King & Evans (2019) proposed a reclassification of the subclass Nautiloidea between five subclasses defined primarily by muscle structure. Apart from the earliest oncomyarian Plectronoceratia, most ‘nautiloids’ could be divided between two lineages. On one side were the dorsomyarian Orthoceratia (usually thought to include the ancestors of the ammonoids and coleoids). On the other, the oncomyarian Multiceratia would eventually give rise to the ventromyarian Tarphyceratia which in turn included the ancestors of the pleuromyarian Nautilida. Note that many of the reocognised subclasses (and orders) remain paraphyletic but we are at least approaching a more informative picture of cephalopod evolution than the earlier unceremonious dumping into ‘Nautiloidea’ (I should probably also remind you that, for various reasons, most invertebrate palaeontologists still don’t regard strict monophyly as a taxonomic requirement in and of itself).

The usage of muscle scars and connecting rings as classificatory keys is handicapped by the difficulty of observing them. As internal structures, they each require careful preparation of a specimen to observe. And once you’ve gotten to a position where you can see them, it seems not to be particularly easy to tell just what you’re looking at. As a result, muscle scarring and siphon structure remains undescribed for the majority of nautiloid species. Judging the structure of connecting rings seems to be particularly challenging and some have gone so far as to suggest that purported different structures may be the result of post-mortem taphonomic processes (King & Evans 2019). Nevertheless, what we do know suggests that such features remain reasonably consistent within each of the well-recognised nautiloid orders. And Mutvei’s (2015) concept of Calciosiphonata vs Nautilosiphonata does largely line up with King & Evans’ (2019) dorsomyarian vs oncomyarian-ventromyarian lineages. There are, of course, some notable exceptions. Whether these will cause the developing structure to collapse, or whether they indicate mistakes in interpretation, only continued research will tell.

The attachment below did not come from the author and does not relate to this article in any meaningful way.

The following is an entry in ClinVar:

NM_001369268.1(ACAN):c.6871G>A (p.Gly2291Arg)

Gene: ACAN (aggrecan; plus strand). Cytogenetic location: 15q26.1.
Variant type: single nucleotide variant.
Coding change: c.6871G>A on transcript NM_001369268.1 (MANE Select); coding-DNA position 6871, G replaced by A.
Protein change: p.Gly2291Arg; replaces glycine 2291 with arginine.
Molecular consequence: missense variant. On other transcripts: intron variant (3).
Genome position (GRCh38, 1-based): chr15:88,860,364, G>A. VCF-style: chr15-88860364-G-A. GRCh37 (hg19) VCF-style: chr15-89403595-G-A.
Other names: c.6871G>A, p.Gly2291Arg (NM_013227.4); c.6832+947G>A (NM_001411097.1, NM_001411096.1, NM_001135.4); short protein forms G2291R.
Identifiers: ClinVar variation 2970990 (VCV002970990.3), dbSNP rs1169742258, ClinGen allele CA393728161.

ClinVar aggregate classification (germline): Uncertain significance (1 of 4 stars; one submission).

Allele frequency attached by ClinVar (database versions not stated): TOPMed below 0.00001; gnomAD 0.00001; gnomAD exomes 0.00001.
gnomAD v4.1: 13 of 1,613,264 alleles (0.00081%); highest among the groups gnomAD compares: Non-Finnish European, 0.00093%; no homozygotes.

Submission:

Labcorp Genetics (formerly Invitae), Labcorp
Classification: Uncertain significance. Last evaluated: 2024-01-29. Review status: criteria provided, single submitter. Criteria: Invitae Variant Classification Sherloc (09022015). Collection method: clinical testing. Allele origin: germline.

Systematics of Nautilosiphonata
<==Nautilosiphonata [Multiceratia, Multiceratoidea]M13
    |--Ellesmeroceratida [Ellesmeroceratina, Ellesmerocerida, Ellesmerocerina, Holochoanoida, Prochoanites]KE19
    |    |--PhthanoncoceratidaeM13
    |    |    |--PhthanoncocerasKE19
    |    |    |    |--P. ellipticumKE19
    |    |    |    `--P. oelandense Evans & King 1990K93
    |    |    `--Valhalloceras floweri Evans & King 1990K93
    |    |--Xiaoshanoceras Chen & Teichert 1983 [Xiaoshanoceratidae]CT83
    |    |    |--*X. jini Chen & Teichert 1983K93